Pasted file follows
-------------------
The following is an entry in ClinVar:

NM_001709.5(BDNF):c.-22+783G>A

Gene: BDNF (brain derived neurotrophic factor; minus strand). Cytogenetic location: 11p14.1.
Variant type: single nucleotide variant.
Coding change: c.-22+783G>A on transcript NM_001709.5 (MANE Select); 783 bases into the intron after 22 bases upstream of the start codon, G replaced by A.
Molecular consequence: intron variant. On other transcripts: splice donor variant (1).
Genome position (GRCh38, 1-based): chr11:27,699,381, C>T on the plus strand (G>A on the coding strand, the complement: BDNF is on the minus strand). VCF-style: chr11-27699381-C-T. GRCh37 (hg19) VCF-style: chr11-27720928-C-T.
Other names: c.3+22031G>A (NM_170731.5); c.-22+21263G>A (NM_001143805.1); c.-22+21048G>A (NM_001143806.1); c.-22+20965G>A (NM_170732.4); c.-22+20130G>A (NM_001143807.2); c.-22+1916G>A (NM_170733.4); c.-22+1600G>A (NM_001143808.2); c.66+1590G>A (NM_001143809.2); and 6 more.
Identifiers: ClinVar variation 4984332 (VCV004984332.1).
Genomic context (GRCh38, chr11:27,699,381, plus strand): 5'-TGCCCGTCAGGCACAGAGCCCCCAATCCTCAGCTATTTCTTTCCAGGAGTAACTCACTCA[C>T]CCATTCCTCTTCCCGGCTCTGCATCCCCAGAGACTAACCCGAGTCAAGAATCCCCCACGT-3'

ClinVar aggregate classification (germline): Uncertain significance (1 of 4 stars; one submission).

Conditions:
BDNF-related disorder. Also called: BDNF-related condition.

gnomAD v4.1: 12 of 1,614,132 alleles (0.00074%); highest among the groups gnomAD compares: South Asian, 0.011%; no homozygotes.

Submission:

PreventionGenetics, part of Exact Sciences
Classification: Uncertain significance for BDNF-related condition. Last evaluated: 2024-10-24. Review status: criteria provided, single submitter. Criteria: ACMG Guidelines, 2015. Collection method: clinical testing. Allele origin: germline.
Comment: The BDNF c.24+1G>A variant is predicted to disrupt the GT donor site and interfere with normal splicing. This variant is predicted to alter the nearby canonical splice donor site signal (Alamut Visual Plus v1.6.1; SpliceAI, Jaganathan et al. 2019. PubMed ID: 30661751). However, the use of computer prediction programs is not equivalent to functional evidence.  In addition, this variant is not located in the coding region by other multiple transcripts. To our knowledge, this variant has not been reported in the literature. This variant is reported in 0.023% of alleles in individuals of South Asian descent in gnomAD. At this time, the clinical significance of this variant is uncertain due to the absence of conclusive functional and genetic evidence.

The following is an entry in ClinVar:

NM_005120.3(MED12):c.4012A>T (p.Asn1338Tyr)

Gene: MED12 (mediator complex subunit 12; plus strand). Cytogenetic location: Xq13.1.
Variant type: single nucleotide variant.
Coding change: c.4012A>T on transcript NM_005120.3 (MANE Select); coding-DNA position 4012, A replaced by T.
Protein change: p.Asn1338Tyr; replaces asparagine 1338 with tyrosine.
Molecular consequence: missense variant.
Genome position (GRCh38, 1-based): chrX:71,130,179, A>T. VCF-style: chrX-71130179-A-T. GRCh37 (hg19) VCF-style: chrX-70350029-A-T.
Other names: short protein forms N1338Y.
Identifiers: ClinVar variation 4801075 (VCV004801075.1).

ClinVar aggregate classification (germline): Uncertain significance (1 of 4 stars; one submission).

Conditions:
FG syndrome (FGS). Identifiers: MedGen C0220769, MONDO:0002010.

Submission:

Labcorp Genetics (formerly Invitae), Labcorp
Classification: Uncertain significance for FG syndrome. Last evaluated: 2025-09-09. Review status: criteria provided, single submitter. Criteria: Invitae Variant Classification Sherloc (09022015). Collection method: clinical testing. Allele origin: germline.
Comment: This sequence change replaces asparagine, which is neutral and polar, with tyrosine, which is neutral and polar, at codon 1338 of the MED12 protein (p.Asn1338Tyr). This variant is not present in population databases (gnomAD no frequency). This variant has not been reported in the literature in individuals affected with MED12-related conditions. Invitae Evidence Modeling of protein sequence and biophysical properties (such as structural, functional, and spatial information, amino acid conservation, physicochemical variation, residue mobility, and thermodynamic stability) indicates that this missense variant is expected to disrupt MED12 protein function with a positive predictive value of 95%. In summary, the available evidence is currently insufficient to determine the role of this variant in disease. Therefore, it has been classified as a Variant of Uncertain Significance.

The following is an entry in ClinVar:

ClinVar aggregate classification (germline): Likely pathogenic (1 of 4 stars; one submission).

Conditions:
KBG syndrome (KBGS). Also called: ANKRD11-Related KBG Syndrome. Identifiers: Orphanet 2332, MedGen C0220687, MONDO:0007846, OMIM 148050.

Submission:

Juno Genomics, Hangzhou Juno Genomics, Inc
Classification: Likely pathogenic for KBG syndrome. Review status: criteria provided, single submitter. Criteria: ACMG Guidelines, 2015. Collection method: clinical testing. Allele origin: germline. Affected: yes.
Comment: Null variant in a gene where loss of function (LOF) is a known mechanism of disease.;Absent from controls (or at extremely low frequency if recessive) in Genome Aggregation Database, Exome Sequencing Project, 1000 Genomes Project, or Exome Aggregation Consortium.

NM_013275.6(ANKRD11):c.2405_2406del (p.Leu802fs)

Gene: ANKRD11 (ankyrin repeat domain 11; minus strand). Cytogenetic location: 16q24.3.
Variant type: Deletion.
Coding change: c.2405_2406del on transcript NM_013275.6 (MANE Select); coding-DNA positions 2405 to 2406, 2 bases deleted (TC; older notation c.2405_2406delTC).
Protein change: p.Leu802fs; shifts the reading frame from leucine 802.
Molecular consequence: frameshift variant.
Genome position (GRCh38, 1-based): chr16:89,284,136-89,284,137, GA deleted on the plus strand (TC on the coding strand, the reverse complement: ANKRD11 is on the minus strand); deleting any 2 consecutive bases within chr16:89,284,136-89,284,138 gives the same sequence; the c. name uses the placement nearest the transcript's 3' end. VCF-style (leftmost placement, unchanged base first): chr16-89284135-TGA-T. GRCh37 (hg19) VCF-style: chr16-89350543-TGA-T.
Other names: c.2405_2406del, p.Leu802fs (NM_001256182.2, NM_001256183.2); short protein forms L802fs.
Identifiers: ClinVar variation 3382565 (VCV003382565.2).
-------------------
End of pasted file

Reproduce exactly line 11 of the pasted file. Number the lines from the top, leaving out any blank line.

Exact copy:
ClinVar aggregate classification (germline): Uncertain significance (1 of 4 stars; one submission).